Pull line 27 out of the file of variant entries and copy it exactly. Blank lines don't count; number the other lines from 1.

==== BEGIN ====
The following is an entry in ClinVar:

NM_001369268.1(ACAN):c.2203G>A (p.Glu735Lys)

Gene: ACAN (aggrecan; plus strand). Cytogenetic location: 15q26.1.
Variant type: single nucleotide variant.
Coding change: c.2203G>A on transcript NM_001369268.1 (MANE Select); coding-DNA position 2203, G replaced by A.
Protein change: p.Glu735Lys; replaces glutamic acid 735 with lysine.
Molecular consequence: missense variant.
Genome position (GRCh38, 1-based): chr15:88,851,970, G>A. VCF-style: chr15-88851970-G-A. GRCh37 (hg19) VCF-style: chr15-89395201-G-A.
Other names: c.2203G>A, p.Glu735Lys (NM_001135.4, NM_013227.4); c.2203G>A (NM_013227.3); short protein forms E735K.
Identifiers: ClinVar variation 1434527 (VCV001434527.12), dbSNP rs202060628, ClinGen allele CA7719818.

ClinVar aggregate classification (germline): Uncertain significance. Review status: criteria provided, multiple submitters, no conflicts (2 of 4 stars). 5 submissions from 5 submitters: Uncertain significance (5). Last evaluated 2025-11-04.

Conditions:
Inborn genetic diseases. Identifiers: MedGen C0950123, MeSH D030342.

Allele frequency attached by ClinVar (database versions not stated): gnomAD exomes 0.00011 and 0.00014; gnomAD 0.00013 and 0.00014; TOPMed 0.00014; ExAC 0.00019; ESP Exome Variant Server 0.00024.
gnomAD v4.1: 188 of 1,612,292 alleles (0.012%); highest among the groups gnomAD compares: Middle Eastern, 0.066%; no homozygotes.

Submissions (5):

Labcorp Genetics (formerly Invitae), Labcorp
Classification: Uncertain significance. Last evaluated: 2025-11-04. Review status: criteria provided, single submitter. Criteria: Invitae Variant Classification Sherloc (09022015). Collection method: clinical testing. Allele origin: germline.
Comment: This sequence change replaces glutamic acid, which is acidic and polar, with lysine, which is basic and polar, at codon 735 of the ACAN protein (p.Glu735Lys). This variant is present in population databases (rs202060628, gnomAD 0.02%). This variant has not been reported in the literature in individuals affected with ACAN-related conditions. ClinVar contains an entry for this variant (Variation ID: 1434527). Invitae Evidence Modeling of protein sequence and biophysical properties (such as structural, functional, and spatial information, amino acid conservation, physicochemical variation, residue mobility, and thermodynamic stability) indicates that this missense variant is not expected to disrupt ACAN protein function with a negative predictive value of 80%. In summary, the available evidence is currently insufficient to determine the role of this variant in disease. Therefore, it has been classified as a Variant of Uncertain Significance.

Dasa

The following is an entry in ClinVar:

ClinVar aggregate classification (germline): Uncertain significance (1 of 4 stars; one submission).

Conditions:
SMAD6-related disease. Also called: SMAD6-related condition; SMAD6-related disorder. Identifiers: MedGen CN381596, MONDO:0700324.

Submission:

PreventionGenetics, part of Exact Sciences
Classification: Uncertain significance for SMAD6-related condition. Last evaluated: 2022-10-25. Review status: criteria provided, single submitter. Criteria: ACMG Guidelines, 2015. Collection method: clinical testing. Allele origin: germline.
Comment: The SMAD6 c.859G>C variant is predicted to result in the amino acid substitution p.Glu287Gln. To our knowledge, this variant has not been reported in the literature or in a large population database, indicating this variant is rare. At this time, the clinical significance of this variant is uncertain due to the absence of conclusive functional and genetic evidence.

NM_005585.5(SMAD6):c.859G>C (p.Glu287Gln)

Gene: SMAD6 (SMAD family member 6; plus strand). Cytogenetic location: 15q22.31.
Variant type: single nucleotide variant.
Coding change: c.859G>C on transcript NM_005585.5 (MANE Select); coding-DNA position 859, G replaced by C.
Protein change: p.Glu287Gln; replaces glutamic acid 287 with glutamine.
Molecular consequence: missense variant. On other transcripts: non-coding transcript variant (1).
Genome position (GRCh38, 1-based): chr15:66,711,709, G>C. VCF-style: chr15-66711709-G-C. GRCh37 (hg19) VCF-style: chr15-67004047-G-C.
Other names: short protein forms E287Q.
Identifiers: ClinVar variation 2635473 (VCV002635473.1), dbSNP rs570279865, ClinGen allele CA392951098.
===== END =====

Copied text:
Classification: Uncertain significance for SMAD6-related condition. Last evaluated: 2022-10-25. Review status: criteria provided, single submitter. Criteria: ACMG Guidelines, 2015. Collection method: clinical testing. Allele origin: germline.